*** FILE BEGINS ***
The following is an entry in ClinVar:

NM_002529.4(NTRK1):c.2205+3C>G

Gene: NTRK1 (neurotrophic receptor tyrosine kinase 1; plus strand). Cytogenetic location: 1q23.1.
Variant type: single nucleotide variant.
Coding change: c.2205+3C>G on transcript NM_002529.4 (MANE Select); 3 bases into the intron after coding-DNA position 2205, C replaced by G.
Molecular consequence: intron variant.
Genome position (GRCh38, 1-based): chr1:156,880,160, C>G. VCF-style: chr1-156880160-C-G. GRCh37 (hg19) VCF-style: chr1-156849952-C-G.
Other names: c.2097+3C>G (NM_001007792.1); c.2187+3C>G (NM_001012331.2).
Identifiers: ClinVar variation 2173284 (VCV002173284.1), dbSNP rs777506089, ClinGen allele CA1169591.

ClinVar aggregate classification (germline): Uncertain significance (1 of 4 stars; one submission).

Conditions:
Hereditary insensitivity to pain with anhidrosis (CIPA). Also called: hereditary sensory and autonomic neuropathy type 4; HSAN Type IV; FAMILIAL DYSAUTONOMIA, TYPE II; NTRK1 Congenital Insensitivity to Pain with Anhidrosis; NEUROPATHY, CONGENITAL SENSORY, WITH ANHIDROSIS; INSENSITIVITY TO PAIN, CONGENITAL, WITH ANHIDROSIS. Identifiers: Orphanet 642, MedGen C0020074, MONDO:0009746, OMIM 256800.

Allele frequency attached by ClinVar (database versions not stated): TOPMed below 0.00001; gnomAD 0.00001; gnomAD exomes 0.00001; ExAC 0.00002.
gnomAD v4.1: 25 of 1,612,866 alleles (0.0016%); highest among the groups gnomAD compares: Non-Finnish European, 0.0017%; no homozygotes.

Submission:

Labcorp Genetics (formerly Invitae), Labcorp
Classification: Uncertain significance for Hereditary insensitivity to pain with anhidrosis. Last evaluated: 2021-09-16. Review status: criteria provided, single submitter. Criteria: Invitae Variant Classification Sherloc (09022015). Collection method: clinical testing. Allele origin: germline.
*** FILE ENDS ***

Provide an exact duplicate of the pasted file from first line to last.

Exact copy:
The following is an entry in ClinVar:

NM_002529.4(NTRK1):c.2205+3C>G

Gene: NTRK1 (neurotrophic receptor tyrosine kinase 1; plus strand). Cytogenetic location: 1q23.1.
Variant type: single nucleotide variant.
Coding change: c.2205+3C>G on transcript NM_002529.4 (MANE Select); 3 bases into the intron after coding-DNA position 2205, C replaced by G.
Molecular consequence: intron variant.
Genome position (GRCh38, 1-based): chr1:156,880,160, C>G. VCF-style: chr1-156880160-C-G. GRCh37 (hg19) VCF-style: chr1-156849952-C-G.
Other names: c.2097+3C>G (NM_001007792.1); c.2187+3C>G (NM_001012331.2).
Identifiers: ClinVar variation 2173284 (VCV002173284.1), dbSNP rs777506089, ClinGen allele CA1169591.

ClinVar aggregate classification (germline): Uncertain significance (1 of 4 stars; one submission).

Conditions:
Hereditary insensitivity to pain with anhidrosis (CIPA). Also called: hereditary sensory and autonomic neuropathy type 4; HSAN Type IV; FAMILIAL DYSAUTONOMIA, TYPE II; NTRK1 Congenital Insensitivity to Pain with Anhidrosis; NEUROPATHY, CONGENITAL SENSORY, WITH ANHIDROSIS; INSENSITIVITY TO PAIN, CONGENITAL, WITH ANHIDROSIS. Identifiers: Orphanet 642, MedGen C0020074, MONDO:0009746, OMIM 256800.

Allele frequency attached by ClinVar (database versions not stated): TOPMed below 0.00001; gnomAD 0.00001; gnomAD exomes 0.00001; ExAC 0.00002.
gnomAD v4.1: 25 of 1,612,866 alleles (0.0016%); highest among the groups gnomAD compares: Non-Finnish European, 0.0017%; no homozygotes.

Submission:

Labcorp Genetics (formerly Invitae), Labcorp
Classification: Uncertain significance for Hereditary insensitivity to pain with anhidrosis. Last evaluated: 2021-09-16. Review status: criteria provided, single submitter. Criteria: Invitae Variant Classification Sherloc (09022015). Collection method: clinical testing. Allele origin: germline.